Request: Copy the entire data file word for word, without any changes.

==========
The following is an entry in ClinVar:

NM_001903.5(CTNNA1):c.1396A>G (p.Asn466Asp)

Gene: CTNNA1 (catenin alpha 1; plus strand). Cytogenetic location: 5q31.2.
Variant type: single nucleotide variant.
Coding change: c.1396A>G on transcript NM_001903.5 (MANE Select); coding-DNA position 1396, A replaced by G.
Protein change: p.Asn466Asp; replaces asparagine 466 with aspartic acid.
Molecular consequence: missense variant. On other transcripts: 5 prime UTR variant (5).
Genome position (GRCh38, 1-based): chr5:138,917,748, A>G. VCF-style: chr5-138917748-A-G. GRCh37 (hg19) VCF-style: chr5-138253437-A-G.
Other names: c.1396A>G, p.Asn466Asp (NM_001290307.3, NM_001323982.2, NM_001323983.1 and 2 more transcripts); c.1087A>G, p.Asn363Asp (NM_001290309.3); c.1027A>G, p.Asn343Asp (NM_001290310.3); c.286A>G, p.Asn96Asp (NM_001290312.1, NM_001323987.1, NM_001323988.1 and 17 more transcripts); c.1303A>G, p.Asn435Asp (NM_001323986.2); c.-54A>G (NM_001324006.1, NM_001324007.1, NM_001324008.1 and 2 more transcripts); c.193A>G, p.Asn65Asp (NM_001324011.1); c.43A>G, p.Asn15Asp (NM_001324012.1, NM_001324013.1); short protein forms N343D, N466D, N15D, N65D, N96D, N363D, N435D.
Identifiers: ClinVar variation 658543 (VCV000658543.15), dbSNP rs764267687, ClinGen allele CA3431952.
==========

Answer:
The following is an entry in ClinVar:

NM_001903.5(CTNNA1):c.1396A>G (p.Asn466Asp)

Gene: CTNNA1 (catenin alpha 1; plus strand). Cytogenetic location: 5q31.2.
Variant type: single nucleotide variant.
Coding change: c.1396A>G on transcript NM_001903.5 (MANE Select); coding-DNA position 1396, A replaced by G.
Protein change: p.Asn466Asp; replaces asparagine 466 with aspartic acid.
Molecular consequence: missense variant. On other transcripts: 5 prime UTR variant (5).
Genome position (GRCh38, 1-based): chr5:138,917,748, A>G. VCF-style: chr5-138917748-A-G. GRCh37 (hg19) VCF-style: chr5-138253437-A-G.
Other names: c.1396A>G, p.Asn466Asp (NM_001290307.3, NM_001323982.2, NM_001323983.1 and 2 more transcripts); c.1087A>G, p.Asn363Asp (NM_001290309.3); c.1027A>G, p.Asn343Asp (NM_001290310.3); c.286A>G, p.Asn96Asp (NM_001290312.1, NM_001323987.1, NM_001323988.1 and 17 more transcripts); c.1303A>G, p.Asn435Asp (NM_001323986.2); c.-54A>G (NM_001324006.1, NM_001324007.1, NM_001324008.1 and 2 more transcripts); c.193A>G, p.Asn65Asp (NM_001324011.1); c.43A>G, p.Asn15Asp (NM_001324012.1, NM_001324013.1); short protein forms N343D, N466D, N15D, N65D, N96D, N363D, N435D.
Identifiers: ClinVar variation 658543 (VCV000658543.15), dbSNP rs764267687, ClinGen allele CA3431952.